Our language is constantly evolving, reflecting changes in culture and context. Social inclusion and social exclusion are terms that have been used in the UK and Europe for some time, but now that they have hit the Australian Federal government's agenda are gaining rapid interest here.
When I consider the people that are part of the life of The Salvation Army Brunswick, I recognise that many of them (perhaps most) experience significant barriers to accessing the benefits of our society - they are socially excluded. Social exclusion has both wide and deep aspects: its width encompasses the large numbers of people who are living in poverty and its depth refers to those who experience multiple and complex barriers to full social and economic participation.
People who face deep exclusion can be troublesome to deal with. They may exhibit challenging and anti-social behaviours, which are complicated by mental illness and drug or alcohol abuse. They are often victims themselves of a terrible past that continues to leave visible scars on their present reality. They are often placed in the 'too hard basket' by services that are ill equipped to deal with them.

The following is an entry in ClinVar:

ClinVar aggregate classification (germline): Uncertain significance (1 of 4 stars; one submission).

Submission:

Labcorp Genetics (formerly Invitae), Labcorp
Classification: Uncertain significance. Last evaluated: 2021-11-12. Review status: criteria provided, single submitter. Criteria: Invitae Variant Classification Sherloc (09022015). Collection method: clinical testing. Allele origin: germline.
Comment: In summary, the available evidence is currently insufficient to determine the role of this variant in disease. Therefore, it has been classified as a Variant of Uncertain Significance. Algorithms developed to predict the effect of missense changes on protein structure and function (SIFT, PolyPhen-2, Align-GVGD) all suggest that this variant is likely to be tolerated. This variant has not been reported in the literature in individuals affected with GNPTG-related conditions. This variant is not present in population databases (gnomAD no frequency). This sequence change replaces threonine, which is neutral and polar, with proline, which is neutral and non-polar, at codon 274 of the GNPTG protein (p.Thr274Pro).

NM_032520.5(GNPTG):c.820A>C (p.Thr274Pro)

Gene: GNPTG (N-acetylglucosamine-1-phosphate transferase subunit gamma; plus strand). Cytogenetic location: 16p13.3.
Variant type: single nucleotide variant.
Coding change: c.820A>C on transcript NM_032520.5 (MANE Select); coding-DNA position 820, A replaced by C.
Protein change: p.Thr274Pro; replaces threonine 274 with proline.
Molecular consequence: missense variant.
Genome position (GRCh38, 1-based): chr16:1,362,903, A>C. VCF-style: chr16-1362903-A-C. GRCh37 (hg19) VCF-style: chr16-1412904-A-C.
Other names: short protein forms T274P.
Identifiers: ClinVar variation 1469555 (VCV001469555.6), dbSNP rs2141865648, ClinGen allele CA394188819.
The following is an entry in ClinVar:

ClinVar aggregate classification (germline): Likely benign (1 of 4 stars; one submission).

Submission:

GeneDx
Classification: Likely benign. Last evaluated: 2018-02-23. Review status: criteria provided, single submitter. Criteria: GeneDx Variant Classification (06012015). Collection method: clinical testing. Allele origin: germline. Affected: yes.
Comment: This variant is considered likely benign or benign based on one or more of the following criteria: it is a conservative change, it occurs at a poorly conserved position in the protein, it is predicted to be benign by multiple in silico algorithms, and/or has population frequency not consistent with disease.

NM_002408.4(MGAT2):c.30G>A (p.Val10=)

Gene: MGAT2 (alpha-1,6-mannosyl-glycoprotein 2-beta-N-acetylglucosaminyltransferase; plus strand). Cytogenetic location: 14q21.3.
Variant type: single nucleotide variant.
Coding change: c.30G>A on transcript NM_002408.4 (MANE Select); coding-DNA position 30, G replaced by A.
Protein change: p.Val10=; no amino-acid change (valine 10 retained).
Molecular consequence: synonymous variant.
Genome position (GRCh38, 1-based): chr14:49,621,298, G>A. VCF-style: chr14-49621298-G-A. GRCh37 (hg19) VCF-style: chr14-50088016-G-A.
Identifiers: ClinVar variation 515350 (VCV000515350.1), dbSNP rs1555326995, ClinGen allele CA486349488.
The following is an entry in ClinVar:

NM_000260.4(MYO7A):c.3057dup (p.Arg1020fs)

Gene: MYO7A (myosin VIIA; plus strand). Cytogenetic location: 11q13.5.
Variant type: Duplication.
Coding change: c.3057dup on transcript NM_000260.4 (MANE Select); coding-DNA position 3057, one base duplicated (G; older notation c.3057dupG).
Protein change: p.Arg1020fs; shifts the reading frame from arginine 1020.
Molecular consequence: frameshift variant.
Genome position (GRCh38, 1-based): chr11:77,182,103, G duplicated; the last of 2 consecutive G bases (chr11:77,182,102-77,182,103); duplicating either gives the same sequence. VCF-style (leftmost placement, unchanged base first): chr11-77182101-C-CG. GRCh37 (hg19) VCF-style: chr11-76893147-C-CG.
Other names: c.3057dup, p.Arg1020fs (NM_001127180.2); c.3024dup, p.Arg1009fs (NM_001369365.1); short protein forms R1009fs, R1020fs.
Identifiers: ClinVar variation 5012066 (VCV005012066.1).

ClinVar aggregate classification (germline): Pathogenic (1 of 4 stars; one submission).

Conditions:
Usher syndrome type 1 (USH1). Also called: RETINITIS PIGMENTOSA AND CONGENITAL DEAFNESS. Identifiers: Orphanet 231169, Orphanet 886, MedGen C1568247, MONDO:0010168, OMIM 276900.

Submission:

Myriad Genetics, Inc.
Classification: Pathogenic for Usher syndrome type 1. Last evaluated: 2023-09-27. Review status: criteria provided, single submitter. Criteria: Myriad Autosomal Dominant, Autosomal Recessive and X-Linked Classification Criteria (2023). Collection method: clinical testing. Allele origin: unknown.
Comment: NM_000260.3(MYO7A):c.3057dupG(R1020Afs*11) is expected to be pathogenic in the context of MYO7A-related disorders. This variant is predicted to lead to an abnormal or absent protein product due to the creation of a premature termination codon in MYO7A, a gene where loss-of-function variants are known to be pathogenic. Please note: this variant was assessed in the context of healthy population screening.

Deep exclusion is a challenge that Christians cannot ignore. If we are really concerned about seeing a more just society - about praying that God's will be done on earth as it is in heaven - then we will need to understand the meaning of a salvation that is truly boundless.